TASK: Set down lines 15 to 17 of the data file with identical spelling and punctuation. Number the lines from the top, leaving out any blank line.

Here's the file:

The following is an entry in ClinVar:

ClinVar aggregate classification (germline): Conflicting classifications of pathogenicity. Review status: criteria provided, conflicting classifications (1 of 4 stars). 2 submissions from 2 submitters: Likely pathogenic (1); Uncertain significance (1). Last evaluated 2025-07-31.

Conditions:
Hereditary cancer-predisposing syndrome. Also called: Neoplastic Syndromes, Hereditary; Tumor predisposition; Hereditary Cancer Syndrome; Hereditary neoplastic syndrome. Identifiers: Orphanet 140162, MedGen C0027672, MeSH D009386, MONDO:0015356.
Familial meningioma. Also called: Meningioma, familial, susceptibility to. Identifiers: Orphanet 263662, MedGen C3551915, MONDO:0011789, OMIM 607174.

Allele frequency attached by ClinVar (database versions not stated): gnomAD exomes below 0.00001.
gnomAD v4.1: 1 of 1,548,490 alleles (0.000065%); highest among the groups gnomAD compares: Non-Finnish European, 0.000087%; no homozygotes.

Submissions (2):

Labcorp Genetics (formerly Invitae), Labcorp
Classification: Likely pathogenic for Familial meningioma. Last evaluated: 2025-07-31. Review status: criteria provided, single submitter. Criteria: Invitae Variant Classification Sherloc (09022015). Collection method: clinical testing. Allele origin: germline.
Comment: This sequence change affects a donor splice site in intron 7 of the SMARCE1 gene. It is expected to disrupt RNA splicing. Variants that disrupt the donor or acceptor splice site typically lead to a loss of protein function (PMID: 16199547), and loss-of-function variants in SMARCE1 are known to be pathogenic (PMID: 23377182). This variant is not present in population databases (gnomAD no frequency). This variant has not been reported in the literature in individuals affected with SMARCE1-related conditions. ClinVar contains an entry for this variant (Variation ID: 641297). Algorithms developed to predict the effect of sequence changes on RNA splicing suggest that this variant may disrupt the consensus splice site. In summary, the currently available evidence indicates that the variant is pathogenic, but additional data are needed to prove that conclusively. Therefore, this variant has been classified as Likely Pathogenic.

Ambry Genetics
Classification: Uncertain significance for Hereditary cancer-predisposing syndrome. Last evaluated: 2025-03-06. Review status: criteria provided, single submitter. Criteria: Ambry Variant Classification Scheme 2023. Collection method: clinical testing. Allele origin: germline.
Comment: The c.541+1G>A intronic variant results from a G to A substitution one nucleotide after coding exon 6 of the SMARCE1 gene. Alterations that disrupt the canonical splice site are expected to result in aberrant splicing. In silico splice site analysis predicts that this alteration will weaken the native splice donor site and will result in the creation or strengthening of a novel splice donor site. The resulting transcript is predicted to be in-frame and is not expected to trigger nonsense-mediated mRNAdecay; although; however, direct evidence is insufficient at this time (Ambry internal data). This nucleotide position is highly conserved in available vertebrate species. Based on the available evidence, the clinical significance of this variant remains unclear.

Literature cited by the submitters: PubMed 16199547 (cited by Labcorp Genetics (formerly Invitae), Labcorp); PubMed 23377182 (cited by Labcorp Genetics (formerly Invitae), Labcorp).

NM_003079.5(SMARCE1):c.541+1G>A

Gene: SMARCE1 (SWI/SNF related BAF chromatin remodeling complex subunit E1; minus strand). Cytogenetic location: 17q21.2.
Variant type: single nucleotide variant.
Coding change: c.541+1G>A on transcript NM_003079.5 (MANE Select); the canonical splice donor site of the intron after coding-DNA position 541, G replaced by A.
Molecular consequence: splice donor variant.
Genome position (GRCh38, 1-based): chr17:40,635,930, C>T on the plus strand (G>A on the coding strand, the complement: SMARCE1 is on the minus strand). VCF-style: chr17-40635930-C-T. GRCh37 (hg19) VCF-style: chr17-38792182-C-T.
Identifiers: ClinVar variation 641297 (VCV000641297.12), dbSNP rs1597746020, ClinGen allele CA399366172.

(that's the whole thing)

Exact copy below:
Literature cited by the submitters: PubMed 16199547 (cited by Labcorp Genetics (formerly Invitae), Labcorp); PubMed 23377182 (cited by Labcorp Genetics (formerly Invitae), Labcorp).

NM_003079.5(SMARCE1):c.541+1G>A

Gene: SMARCE1 (SWI/SNF related BAF chromatin remodeling complex subunit E1; minus strand). Cytogenetic location: 17q21.2.